I have owned a Ford, two Chevrolets, two Studebakers, and four Toyotas. I have studied and worked at quality control, quality assurance, experimental design, and convened a quality circle at a nuclear power plant.
The worst of those cars above was a Chevrolet, a 1980 Citation with four cylinders and a stick shift. The second worst was a Chevrolet, a 1971 Concours stationwagon with eight cylinders and automatic transmission. Terrible mileage.
The first car I owned was 22 years old when I bought it, a 1931 Ford Model A. The last Toyota I purchased was brand new five and a half years ago, and is an outstanding product with four cylinders, an SUV called Highlander.
President Eisenhower selected "Engine Charlie" Charles Wilson to be his Secretary of Defense in 1953. Mr. Wilson famously said "What's good for General Motors is good for the country." In my small sampling of automobiles, their products have not been good for my household. Far from it. Analysts and pundits now report that the deposed CEO named Wagoner helped to improve GM's manufacturing. "Quality" has now improved in the many lines and brands of General Motors. "Lessons have been learned" from Japanese automakers.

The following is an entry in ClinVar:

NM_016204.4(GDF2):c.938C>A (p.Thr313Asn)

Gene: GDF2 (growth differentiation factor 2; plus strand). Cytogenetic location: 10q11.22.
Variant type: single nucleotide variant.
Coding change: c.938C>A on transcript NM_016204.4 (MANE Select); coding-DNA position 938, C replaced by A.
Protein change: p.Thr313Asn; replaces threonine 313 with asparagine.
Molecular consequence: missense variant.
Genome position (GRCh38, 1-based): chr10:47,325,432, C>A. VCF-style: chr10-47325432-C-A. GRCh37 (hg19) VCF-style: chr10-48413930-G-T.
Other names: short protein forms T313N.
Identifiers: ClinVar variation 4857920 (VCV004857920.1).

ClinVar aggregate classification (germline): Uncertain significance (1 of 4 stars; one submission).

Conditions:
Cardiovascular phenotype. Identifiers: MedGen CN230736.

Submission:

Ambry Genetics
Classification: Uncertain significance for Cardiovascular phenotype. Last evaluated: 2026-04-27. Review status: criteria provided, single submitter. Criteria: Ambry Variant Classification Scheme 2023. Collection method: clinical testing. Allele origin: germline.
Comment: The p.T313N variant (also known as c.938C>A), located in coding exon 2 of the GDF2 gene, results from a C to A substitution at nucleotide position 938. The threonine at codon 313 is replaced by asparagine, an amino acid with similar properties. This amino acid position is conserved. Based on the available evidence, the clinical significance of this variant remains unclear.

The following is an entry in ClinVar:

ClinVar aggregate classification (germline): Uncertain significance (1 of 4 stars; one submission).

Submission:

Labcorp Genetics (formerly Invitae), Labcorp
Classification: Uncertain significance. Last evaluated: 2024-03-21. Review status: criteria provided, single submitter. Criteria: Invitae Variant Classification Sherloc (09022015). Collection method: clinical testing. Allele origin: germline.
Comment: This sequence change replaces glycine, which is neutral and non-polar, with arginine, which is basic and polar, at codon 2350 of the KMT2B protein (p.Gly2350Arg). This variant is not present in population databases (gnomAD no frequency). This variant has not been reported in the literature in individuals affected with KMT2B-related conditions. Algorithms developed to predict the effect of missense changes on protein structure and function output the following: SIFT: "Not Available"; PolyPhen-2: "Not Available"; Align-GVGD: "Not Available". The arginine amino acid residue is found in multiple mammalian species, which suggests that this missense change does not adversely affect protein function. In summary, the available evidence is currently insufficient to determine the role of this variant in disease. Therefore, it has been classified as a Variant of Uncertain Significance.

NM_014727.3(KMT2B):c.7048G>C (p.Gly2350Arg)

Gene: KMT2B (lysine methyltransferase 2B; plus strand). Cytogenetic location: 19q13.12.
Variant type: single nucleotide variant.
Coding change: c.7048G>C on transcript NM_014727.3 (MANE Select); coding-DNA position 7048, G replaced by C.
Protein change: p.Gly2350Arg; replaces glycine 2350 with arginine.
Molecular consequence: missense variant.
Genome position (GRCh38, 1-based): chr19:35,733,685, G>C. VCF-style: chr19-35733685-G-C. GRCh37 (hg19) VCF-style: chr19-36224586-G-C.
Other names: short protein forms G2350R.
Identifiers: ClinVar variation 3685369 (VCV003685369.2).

Engineers with several decades of experience and memory can tell you that it was a U.S. professor
who went to Japan, after its defeat in the Pacific War, to help industry there rebuild. Professor Edward Deming taught the principles of quality improvement, which Japanese industries then used to become known for their excellence instead of their earlier cheapness.
Finally, the best thing that our current President has done for the country lately - and for General Motors - is to show that failure can be met with dismissal, not executive bonuses, and another chance. Goodbye, Mr. Wagoner.